What next? 7 ways N.J. business owners can plan ahead for hurricane season

Up to 40% of small businesses never reopen after disaster — here’s what you can do to avoid that fate

By Don Newman, NJBAC
Trenton | Jun 25, 2020 at 11:21 am
Op-Ed

As the height of hurricane season approaches, is your business prepared for power outages, flooding, property damage, lost work time and more? The longer your business is not operating due to a natural disaster, the more likely you are to lose customers permanently to your competitors.

Reports are predicting an above-average hurricane season in 2020. Three tropical storms have already developed. If one of these storms nears the New Jersey coast, it could inflict lasting damage. In fact, up to 40% of small businesses never reopen after a disaster.

Jim Alcon
Don Newman of the New Jersey Business Action Center.

Emergency preparedness means being ready for all kinds of emergencies and possessing the capabilities to respond in times of crisis to save lives, property and to help the community return to normal after a disaster. As we emerge from COVID-19 lockdowns, no one wants to consider additional misfortune happening to a business, but with advance planning, you will be in a much better position to survive a natural disaster.

This holds true whether you are a large company or small, or whether you operate from a high-rise building or an industrial complex. It also remains true if you continue to operate remotely due to lingering COVID-19-related restrictions. No matter the setup, it is important for your business to have a comprehensive emergency management program.

The New Jersey Business Action Center has seven recommended strategies to help small businesses ride out the next big storm:

  • Stay informed: Hazardous weather impacts New Jersey residents on a regular basis, and most regions experience power outages, floods, property damage and other impacts in our daily lives. The first step to disaster preparedness is to stay informed, using credible websites to get information about various hazards.
  • House documents on the cloud, not your office computer: Most businesses keep onsite records and files that are essential to normal operations. To reduce your vulnerability, determine which records, files and materials are most important, and back them up. These may include income tax forms, QuickBooks files, customer contact lists, strategy documents and passwords. From there, save these files in the cloud using an affordable service like Dropbox, Google Docs or Box so you can access them from anywhere.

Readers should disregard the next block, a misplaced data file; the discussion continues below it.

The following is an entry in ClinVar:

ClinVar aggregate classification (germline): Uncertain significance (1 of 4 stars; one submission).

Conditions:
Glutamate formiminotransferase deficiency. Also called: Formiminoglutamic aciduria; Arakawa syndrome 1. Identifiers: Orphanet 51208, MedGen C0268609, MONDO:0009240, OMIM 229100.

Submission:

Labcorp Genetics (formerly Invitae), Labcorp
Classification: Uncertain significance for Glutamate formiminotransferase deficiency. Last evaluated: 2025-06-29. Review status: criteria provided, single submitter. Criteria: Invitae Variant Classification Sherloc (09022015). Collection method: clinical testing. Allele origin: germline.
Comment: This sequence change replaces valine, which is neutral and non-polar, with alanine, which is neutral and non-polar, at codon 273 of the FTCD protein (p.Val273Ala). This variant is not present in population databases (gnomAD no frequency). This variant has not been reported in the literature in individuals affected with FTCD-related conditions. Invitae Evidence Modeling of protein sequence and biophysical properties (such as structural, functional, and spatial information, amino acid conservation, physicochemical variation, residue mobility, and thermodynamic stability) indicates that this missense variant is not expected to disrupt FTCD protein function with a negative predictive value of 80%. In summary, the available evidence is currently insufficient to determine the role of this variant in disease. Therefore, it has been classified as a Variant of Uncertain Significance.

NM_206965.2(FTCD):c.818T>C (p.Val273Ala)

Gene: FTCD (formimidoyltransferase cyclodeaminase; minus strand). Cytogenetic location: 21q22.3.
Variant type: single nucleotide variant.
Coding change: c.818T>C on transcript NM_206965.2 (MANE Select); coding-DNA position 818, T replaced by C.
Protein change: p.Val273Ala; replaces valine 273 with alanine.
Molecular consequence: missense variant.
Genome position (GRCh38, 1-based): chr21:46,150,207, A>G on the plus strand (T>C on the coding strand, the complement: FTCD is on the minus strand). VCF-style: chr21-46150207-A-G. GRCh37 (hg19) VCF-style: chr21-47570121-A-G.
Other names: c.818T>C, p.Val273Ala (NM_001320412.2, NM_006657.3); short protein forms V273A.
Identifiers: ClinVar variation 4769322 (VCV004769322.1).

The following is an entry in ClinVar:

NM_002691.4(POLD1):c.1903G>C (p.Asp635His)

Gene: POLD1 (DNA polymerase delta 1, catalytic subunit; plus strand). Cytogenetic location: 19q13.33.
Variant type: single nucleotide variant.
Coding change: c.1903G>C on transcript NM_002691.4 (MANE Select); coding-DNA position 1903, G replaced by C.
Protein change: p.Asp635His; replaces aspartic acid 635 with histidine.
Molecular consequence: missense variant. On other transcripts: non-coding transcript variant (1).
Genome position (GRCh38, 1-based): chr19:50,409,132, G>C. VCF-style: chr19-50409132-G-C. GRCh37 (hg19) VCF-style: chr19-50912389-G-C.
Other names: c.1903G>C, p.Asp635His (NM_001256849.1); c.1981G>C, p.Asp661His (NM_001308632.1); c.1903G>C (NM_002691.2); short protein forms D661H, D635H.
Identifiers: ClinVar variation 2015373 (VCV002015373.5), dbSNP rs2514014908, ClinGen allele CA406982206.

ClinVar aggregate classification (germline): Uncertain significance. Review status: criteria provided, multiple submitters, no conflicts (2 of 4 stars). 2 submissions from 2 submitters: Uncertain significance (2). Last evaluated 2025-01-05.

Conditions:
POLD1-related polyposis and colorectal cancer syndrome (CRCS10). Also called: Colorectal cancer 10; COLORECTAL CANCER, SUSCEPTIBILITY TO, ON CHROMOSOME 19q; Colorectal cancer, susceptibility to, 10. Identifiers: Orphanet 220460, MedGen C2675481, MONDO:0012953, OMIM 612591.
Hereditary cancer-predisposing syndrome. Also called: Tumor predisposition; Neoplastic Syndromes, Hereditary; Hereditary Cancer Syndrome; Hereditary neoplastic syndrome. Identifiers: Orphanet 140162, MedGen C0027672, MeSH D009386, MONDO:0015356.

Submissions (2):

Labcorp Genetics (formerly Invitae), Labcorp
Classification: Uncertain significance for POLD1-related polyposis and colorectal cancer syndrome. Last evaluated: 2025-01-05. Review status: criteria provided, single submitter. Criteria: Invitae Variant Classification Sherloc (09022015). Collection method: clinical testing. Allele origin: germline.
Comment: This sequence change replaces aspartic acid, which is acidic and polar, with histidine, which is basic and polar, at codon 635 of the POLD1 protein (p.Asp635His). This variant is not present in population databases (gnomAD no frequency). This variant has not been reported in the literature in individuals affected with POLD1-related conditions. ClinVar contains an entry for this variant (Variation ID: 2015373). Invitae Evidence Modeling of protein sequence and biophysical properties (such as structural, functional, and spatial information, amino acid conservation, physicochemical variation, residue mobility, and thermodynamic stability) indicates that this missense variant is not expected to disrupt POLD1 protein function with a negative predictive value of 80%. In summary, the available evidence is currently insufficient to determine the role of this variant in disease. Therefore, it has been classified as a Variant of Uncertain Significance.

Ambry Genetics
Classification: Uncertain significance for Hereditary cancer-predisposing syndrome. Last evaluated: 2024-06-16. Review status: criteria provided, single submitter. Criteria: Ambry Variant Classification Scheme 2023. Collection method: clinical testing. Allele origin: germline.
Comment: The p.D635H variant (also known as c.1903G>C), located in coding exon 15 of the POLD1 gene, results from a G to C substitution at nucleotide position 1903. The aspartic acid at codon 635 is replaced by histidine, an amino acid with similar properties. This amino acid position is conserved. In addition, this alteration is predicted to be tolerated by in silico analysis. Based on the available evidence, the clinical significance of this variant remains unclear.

• Keep office property secure: Raise computers above the flood level and move them away from large windows; move heavy and fragile objects to low shelves, and secure equipment that could move or fall during a heavy storm. In addition, hire a cybersecurity expert to make sure your systems are secure and virus-free. Protect your most important files by hiring an expert to set up a secure system well in advance.
  • Plan for business continuity: Establish a clear plan for decision-making if you or your business partners are incapacitated. Ensure passwords, as well as keys, alarm codes, phone forwarding, etc., are provided to trusted employees in the event of a disaster. Consider financial obligations you will have during interruption, such as payroll and debt service, and ensure a system is in place to pay bills electronically. Establish a social media presence for your business to communicate with your customers about your business’s status.
  • Make sure your insurance is current: Review your insurance coverage with an agent or your insurance center; specifically, check the status of your business’s interruption insurance. If disaster occurs, you can file a business interruption insurance claim detailing any lost income. For insurance and tax purposes, be sure to maintain written and photographic inventories of all important materials and equipment.
  • Identify a backup location: If the primary location of your business is destroyed or severely damaged, you should identify a backup destination where employees can congregate and clients can visit. This will help create a sense of normalcy and ensure clients that all is well. Backup locations could range from a local coffeeshop to a large basement with Wi-Fi access.
  • Don’t forget simple planning: Sometimes the simplest emergency plans are the most effective. Always have extra sets of batteries for when power goes out and critical electronics need to be kept running. Important files should have a written backup somewhere in a safe and secure location like a safe or metal filing cabinet. Have a disaster supply kit handy.

Disasters affect millions of people each year on a personal, business, local or national level. Although we can’t prevent natural disasters, business owners can take proactive measures to minimize disruption and reduce loss so you can return to normal operations as soon as possible. These precautions should also be top of mind in a business climate that is steadily recovering from an unprecedented shutdown. It is our goal at the NJBAC to ensure that all state businesses — both large and small — weather the storm (including COVID-19) this year.

Overall, the rule for successful disaster management at all levels is to increase awareness, develop actions plans and adhere to that strategic guidance. The right time to plan is not when the storm is already moving in.

Don Newman serves as manager of small business advocacy for the New Jersey Business Action Center. Operating under the leadership of Executive Director Melanie Willoughby, the New Jersey Business Action Center, housed within the New Jersey Department of State, is a business-first resource.

ROI-NJ Staff | editorial@roi-nj.com | @roinjnews